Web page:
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Many of the stories that pundits, journalists, and scholars tell about disinformation begin with the 2016 US presidential election and focus on the role of social media platforms in spreading and generating false content. At their worst, these narratives imply that in the past, everyone shared the same sense of what was true and what was false; that this collective understanding was reinforced by legacy media like newspapers and TV news; and that “fake news,” disinformation, and inauthentic online behavior are responsible for a global far-right shift to populism exemplified by Brexit and the Trump presidency. None of these assumptions hold up to scrutiny.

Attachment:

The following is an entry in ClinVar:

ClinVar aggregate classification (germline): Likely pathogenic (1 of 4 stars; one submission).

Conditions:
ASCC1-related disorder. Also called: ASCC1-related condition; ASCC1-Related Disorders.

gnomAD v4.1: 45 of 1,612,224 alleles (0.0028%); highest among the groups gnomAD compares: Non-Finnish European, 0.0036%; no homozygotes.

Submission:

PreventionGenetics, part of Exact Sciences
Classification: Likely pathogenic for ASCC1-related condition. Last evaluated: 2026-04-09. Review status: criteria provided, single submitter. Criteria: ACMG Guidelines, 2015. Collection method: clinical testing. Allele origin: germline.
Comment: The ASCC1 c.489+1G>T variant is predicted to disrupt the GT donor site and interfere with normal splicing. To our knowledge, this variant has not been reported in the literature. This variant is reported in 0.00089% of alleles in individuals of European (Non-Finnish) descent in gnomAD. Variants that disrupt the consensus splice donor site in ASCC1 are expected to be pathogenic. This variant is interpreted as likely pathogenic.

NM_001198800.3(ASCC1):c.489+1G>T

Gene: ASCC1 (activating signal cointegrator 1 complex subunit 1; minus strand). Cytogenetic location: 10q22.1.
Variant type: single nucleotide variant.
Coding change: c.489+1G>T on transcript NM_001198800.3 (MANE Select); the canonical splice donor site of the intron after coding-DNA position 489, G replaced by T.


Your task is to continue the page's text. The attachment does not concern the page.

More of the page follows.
At CITAP, we take a critical approach to research on platforms, politics, and information which incorporates history, inequality, power, and culture. To demonstrate how these principles play out in practice, we created a Critical Disinformation Studies syllabus as a provocation to disinformation researchers to rethink many of the assumptions of our nascent field. While the syllabus is fully-functional as is—it could be implemented in its current form for a graduate level seminar—it is also an essay in syllabus form. We draw from a very broad range of scholarship, much which falls outside of conventional studies of “disinformation,” to expand our understanding of what “counts” as disinformation. The syllabus draws from historical case studies—Japanese incarceration, the Welfare Queen, the Central Park 5, AIDS/HIV—to examine how the state, the media, and the political establishment regularly use disinformation to reinforce inequality.

The syllabus is the work of Alice Marwick, Rachel Kuo, Shanice Cameron, and Moira Weigel, with support from both CITAP and Data & Society. Our thanks go out to the many scholars whose work inspired us to bring this project to life.

Read the syllabus

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